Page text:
Daley not only punishes dissenting employees; Daley also punishes opposition journalists. When “Chicago Reporter” journalist Mick Dumke asked Daley a question about the efficacy of Daley’s gun-control policy, Daley threatened him with, “If I put this up your butt, you’ll find out how effective this is! If I put a round up your …” What made Daley’s comment to Dumke more demeaning was Daley’s smirking laughter that accompanied his threat.

Daley and his flunky aldermen punished a TV news reporter for an unflattering story. When Andy Shaw, who currently is the Better Government Association Director, was an ABC-TV news reporter, he did a particularly hard-hitting story on City Hall corruption. The mayor and aldermen got their revenge against Andy. They passed a bed and breakfast law purposely to inconvenience and cause financial hardship to Andy and his wife’s bed and breakfast business. Never mind that many other Chicago bed and breakfasts were adversely affected by the law that was intended to punish Shaw.

If candidates run for office against one of Daley’s puppets, as Jay Stone did, non-machine-backed candidates and their supporters face every kind of punishment imaginable. Businesses who donate campaign contributions or display campaign signs for independent reform candidates must watch out. Punitive city inspectors may descend upon them and their businesses.

For example, when Stone ran for alderman, a store owner put one of Stone’s campaign signs in the store’s front window. The day after the election, the ward superintendent came to the store and issued the owner two tickets for displaying products on the sidewalk. The store owner said, “I have had products on the sidewalk in front of my store for seven years. Why are you issuing me tickets now?” The ward superintendent replied, “You should have thought about that before you put Stone’s sign in your window.”

Daley also metes out punishment to keep aldermen in line. In 2006 Alderman Joe Moore (49th) sponsored and passed a big box ordinance that stopped Wal-mart from building stores in Chicago. Alderman Moore also sponsored the foie gras ban that passed the city council with a 49 to 0 vote. One week after Moore’s big box ordinance passed, Mayor Daley and the city council repealed the foie gras ban by a vote of 37 to 6. The repeal of Moore’s ordinance had little to do with people in Chicago eating a delicacy. The foie gras ban had everything to do with sending a message to Moore and other aldermen. If you oppose Daley, you are going to pay one way or another.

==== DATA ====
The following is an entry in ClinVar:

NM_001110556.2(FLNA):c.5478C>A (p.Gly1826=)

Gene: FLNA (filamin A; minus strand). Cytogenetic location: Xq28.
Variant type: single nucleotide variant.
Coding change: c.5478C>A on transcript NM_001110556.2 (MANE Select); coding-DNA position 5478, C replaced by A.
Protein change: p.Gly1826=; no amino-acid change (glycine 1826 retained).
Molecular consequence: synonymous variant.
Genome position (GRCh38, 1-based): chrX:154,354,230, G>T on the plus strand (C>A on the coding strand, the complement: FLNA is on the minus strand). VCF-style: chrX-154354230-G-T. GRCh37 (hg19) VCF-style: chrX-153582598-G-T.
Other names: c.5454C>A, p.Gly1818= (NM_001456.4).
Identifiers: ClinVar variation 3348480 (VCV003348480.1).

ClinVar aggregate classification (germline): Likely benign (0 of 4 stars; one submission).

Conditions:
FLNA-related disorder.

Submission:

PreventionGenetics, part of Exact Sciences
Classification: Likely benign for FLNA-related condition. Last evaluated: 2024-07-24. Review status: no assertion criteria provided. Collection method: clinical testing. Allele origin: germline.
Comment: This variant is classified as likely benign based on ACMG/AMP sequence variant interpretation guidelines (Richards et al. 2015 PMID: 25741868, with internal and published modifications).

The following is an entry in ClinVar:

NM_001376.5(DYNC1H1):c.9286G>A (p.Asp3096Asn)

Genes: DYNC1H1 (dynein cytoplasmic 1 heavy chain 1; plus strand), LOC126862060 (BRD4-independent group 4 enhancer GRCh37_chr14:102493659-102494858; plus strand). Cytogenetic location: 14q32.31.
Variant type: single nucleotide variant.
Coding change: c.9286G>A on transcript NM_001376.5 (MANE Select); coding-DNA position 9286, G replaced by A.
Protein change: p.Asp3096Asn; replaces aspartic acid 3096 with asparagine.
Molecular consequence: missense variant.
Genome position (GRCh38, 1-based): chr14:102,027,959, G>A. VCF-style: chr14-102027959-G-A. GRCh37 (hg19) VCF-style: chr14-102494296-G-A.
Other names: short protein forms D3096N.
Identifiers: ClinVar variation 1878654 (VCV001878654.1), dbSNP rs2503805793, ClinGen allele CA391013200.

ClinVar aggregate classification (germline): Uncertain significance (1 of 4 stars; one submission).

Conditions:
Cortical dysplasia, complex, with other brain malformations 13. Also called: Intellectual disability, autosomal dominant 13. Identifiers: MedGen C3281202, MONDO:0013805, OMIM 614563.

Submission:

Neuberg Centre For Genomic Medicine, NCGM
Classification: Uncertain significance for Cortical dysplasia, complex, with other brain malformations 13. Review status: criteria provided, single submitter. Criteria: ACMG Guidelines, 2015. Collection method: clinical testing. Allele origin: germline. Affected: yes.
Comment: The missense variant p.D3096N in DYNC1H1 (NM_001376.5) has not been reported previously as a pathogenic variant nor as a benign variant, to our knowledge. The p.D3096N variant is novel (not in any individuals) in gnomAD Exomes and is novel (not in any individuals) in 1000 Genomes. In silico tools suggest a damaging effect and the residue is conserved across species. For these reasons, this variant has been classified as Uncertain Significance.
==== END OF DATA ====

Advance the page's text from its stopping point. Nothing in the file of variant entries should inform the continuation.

5. Ward Bosses Control Their Wards Like Daley Controls the City

As with the mafia, which has one boss in charge of other, smaller bosses, the machine has a similar hierarchy and structure. The big boss is Daley who has a number of other smaller bosses working for him. Daley is the shot-caller for the entire city.

Each of Chicago’s 50 wards has an alderman and a ward committeeman (one person is allowed to hold both jobs simultaneously), both calling the shots in his or her own ward. The alderman’s ward is his or her turf. The aldermen defend their turf with no less vigor than street gangs defend theirs. Each alderman does not dare interfere with what goes on inside another alderman’s ward. There is no written law that states that an alderman must not involve him or herself in another alderman’s business. The custom of an alderman not getting involved with the internal politics of another ward is another one of those unwritten rules.

The existence of small shot-callers is very evident in rezoning cases. The tradition that each alderman is the final arbiter of rezoning in his ward dates back to the days of Prohibition. Aldermen keep their hands off of other aldermen’s rezoning decisions because that has been the tradition  for almost one hundred years. Aldermanic voting to approve rezoning in the 14-member Zoning Committee and 50-member City Council is redundant and unnecessary because rezoning is fait accompli as determined by the alderman who has the final say on rezoning in his or her ward.

In addition to rezoning, Daley and the machine delegate power to the alderman boss and shot-caller over virtually everything else that occurs within the ward that he or she represents.

By letting an alderman call the shots in his or her own ward, it makes it easier for Boss Daley to control the entire city. Instead of Daley controlling every man, woman, or decision in each ward, all Daley has to do is control the alderman. If there is a political skirmish in a particular ward, Daley only has to tell the ward’s alderman to fix the problem.

It’s a lot easier for Daley to rely on one person to put out political fires in a particular ward than it is to rely on many. Daley gives each alderman the rights to his or her turf,  and in return for their fiefdom, the legislators abdicate their duty to check and balance Daley’s executive branch of government.